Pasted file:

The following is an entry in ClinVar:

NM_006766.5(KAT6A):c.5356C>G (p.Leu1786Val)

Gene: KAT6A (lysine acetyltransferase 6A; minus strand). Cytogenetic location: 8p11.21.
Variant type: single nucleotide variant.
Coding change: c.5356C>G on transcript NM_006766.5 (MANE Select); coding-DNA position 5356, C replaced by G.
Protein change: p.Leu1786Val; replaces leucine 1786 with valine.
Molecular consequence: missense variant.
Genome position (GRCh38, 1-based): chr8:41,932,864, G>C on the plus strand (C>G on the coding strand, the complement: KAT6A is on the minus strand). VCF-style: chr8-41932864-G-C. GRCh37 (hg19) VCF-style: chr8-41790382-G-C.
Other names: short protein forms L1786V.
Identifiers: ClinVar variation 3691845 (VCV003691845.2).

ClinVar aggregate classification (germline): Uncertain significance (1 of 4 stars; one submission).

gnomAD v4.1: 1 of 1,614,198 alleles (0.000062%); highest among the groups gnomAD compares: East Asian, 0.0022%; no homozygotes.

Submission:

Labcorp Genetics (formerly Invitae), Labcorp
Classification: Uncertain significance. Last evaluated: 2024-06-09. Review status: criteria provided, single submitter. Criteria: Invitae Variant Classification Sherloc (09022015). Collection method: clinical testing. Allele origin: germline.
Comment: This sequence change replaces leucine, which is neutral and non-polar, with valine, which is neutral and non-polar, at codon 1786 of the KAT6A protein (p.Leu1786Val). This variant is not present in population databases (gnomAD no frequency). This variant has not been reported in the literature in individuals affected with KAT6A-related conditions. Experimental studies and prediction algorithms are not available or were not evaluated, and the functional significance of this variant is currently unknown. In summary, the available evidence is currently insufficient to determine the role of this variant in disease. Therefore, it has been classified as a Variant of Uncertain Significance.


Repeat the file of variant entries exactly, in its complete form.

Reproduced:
The following is an entry in ClinVar:

NM_006766.5(KAT6A):c.5356C>G (p.Leu1786Val)

Gene: KAT6A (lysine acetyltransferase 6A; minus strand). Cytogenetic location: 8p11.21.
Variant type: single nucleotide variant.
Coding change: c.5356C>G on transcript NM_006766.5 (MANE Select); coding-DNA position 5356, C replaced by G.
Protein change: p.Leu1786Val; replaces leucine 1786 with valine.
Molecular consequence: missense variant.
Genome position (GRCh38, 1-based): chr8:41,932,864, G>C on the plus strand (C>G on the coding strand, the complement: KAT6A is on the minus strand). VCF-style: chr8-41932864-G-C. GRCh37 (hg19) VCF-style: chr8-41790382-G-C.
Other names: short protein forms L1786V.
Identifiers: ClinVar variation 3691845 (VCV003691845.2).

ClinVar aggregate classification (germline): Uncertain significance (1 of 4 stars; one submission).

gnomAD v4.1: 1 of 1,614,198 alleles (0.000062%); highest among the groups gnomAD compares: East Asian, 0.0022%; no homozygotes.

Submission:

Labcorp Genetics (formerly Invitae), Labcorp
Classification: Uncertain significance. Last evaluated: 2024-06-09. Review status: criteria provided, single submitter. Criteria: Invitae Variant Classification Sherloc (09022015). Collection method: clinical testing. Allele origin: germline.
Comment: This sequence change replaces leucine, which is neutral and non-polar, with valine, which is neutral and non-polar, at codon 1786 of the KAT6A protein (p.Leu1786Val). This variant is not present in population databases (gnomAD no frequency). This variant has not been reported in the literature in individuals affected with KAT6A-related conditions. Experimental studies and prediction algorithms are not available or were not evaluated, and the functional significance of this variant is currently unknown. In summary, the available evidence is currently insufficient to determine the role of this variant in disease. Therefore, it has been classified as a Variant of Uncertain Significance.